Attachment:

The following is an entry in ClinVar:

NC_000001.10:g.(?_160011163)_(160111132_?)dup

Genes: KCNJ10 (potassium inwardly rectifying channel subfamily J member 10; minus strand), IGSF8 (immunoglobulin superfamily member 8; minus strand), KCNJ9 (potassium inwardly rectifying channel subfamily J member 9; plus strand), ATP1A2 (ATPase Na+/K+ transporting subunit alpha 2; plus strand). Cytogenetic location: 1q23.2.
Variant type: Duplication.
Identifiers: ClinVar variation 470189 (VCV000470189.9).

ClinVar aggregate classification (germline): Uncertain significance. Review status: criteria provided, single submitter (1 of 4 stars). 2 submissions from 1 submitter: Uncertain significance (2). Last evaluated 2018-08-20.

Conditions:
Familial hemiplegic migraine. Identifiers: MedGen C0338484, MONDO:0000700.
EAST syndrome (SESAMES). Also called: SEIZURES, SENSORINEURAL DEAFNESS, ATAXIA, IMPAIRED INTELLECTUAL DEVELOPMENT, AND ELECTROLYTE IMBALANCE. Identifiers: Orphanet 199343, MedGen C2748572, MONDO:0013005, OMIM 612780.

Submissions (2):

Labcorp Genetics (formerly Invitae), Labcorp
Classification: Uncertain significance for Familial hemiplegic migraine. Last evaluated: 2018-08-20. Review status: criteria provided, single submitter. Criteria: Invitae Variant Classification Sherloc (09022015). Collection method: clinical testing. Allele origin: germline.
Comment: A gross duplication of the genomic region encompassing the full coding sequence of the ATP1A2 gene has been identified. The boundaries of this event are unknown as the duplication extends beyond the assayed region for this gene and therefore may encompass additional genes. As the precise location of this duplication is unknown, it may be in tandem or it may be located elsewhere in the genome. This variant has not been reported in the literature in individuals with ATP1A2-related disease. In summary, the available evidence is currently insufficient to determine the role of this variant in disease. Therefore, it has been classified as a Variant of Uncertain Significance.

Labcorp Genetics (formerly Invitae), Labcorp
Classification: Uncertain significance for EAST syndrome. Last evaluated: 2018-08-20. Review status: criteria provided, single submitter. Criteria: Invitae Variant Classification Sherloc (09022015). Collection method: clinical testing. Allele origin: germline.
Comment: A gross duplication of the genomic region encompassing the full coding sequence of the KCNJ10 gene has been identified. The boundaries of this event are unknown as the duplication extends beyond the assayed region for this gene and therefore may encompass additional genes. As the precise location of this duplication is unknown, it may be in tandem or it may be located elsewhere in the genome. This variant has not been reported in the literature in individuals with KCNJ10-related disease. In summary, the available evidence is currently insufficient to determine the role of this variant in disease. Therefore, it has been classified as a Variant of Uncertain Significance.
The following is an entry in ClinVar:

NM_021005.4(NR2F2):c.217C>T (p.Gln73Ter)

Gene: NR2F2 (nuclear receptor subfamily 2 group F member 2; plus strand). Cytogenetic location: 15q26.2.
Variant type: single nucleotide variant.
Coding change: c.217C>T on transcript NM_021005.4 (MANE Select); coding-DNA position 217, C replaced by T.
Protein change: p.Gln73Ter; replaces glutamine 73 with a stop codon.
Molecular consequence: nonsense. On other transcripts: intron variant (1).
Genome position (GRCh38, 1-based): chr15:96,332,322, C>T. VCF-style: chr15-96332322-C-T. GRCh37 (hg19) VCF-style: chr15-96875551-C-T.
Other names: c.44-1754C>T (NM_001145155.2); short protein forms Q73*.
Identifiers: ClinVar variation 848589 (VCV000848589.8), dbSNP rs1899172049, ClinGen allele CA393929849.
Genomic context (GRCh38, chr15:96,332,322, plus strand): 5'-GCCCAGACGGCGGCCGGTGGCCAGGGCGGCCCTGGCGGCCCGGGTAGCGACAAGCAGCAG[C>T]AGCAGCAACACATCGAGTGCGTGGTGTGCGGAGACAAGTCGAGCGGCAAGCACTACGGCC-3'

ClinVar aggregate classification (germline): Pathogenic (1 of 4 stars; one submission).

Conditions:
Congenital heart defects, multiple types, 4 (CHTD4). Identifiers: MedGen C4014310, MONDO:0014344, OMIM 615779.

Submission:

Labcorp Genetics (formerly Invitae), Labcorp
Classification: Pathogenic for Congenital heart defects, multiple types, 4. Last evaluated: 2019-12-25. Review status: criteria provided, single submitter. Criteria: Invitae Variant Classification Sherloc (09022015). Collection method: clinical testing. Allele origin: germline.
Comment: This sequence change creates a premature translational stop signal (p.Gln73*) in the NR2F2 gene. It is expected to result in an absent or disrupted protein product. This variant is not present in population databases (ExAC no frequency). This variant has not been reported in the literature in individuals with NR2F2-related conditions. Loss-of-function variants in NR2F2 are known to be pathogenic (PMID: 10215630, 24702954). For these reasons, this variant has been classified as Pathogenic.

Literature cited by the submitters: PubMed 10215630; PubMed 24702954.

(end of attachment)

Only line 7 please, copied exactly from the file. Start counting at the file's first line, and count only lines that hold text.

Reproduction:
Conditions: